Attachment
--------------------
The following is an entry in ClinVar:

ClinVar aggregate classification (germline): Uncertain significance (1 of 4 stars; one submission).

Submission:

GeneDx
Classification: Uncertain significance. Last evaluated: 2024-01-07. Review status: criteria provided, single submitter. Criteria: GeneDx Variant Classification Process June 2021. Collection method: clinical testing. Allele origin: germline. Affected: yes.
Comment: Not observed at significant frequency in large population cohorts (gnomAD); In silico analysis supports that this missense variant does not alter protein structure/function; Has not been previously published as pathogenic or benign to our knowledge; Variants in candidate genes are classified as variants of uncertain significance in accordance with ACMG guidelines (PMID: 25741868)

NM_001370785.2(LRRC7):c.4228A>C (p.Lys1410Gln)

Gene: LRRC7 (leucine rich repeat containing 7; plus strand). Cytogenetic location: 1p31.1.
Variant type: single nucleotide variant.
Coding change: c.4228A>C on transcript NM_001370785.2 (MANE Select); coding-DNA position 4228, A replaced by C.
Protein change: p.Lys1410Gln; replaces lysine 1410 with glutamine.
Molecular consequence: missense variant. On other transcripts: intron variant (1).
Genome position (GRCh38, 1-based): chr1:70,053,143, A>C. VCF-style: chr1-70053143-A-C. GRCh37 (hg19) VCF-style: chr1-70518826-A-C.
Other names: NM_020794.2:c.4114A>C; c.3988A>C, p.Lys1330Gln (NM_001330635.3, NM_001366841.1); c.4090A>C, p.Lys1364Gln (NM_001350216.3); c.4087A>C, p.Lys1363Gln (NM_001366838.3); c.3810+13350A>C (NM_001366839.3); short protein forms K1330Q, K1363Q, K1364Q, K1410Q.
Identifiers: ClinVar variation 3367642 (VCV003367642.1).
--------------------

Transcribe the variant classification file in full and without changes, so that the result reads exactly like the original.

The following is an entry in ClinVar:

ClinVar aggregate classification (germline): Uncertain significance (1 of 4 stars; one submission).

Submission:

GeneDx
Classification: Uncertain significance. Last evaluated: 2024-01-07. Review status: criteria provided, single submitter. Criteria: GeneDx Variant Classification Process June 2021. Collection method: clinical testing. Allele origin: germline. Affected: yes.
Comment: Not observed at significant frequency in large population cohorts (gnomAD); In silico analysis supports that this missense variant does not alter protein structure/function; Has not been previously published as pathogenic or benign to our knowledge; Variants in candidate genes are classified as variants of uncertain significance in accordance with ACMG guidelines (PMID: 25741868)

NM_001370785.2(LRRC7):c.4228A>C (p.Lys1410Gln)

Gene: LRRC7 (leucine rich repeat containing 7; plus strand). Cytogenetic location: 1p31.1.
Variant type: single nucleotide variant.
Coding change: c.4228A>C on transcript NM_001370785.2 (MANE Select); coding-DNA position 4228, A replaced by C.
Protein change: p.Lys1410Gln; replaces lysine 1410 with glutamine.
Molecular consequence: missense variant. On other transcripts: intron variant (1).
Genome position (GRCh38, 1-based): chr1:70,053,143, A>C. VCF-style: chr1-70053143-A-C. GRCh37 (hg19) VCF-style: chr1-70518826-A-C.
Other names: NM_020794.2:c.4114A>C; c.3988A>C, p.Lys1330Gln (NM_001330635.3, NM_001366841.1); c.4090A>C, p.Lys1364Gln (NM_001350216.3); c.4087A>C, p.Lys1363Gln (NM_001366838.3); c.3810+13350A>C (NM_001366839.3); short protein forms K1330Q, K1363Q, K1364Q, K1410Q.
Identifiers: ClinVar variation 3367642 (VCV003367642.1).